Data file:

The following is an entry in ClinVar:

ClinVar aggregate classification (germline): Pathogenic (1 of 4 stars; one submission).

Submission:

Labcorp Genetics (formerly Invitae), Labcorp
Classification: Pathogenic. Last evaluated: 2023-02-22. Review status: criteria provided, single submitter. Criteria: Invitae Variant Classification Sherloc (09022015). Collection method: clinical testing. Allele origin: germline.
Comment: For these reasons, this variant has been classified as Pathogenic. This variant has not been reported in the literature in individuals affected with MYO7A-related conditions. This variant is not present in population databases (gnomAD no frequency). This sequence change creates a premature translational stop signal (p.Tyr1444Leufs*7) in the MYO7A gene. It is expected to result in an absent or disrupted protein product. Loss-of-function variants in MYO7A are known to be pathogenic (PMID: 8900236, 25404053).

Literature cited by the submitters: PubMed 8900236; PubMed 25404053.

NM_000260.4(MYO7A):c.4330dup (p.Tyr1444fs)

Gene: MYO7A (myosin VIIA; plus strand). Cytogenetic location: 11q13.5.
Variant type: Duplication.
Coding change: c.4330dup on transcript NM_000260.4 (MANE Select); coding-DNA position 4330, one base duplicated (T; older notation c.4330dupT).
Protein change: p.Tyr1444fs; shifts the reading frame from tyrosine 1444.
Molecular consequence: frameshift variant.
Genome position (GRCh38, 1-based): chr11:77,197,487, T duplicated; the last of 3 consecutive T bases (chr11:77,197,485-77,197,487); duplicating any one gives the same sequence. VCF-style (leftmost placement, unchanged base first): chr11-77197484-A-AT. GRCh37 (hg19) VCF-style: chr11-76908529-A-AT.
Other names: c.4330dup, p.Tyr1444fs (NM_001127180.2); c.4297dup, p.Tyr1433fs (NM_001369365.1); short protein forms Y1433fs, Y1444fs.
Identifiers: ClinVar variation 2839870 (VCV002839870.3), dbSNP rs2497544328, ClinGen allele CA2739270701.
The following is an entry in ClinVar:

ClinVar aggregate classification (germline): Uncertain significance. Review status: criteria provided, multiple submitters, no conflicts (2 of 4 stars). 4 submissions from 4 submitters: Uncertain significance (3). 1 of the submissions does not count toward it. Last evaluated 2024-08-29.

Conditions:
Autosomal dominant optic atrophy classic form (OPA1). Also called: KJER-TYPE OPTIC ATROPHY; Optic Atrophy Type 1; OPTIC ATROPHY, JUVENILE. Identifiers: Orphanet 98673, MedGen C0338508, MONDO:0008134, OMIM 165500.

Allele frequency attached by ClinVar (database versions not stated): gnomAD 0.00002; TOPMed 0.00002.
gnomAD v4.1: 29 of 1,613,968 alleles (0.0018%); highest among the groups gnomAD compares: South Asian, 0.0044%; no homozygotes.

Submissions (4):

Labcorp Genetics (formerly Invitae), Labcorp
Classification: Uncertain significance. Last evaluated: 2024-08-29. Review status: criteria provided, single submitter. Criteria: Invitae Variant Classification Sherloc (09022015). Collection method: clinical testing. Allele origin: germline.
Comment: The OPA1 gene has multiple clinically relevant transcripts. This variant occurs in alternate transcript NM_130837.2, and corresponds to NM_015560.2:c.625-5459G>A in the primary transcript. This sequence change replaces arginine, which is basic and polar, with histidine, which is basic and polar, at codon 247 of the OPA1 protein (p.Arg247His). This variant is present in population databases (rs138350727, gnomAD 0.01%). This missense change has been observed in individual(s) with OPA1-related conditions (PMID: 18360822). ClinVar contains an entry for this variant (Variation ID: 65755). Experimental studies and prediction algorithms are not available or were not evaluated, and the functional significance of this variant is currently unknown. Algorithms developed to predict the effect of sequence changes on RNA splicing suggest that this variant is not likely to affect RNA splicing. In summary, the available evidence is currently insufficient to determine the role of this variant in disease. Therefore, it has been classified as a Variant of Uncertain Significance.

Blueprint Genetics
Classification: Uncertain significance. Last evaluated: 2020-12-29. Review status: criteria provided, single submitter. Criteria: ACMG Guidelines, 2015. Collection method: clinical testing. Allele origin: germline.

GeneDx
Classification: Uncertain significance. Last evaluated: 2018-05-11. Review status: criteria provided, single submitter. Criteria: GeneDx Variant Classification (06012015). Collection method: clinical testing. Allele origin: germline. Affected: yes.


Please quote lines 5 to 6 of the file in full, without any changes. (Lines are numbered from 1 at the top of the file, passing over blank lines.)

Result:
Classification: Pathogenic. Last evaluated: 2023-02-22. Review status: criteria provided, single submitter. Criteria: Invitae Variant Classification Sherloc (09022015). Collection method: clinical testing. Allele origin: germline.
Comment: For these reasons, this variant has been classified as Pathogenic. This variant has not been reported in the literature in individuals affected with MYO7A-related conditions. This variant is not present in population databases (gnomAD no frequency). This sequence change creates a premature translational stop signal (p.Tyr1444Leufs*7) in the MYO7A gene. It is expected to result in an absent or disrupted protein product. Loss-of-function variants in MYO7A are known to be pathogenic (PMID: 8900236, 25404053).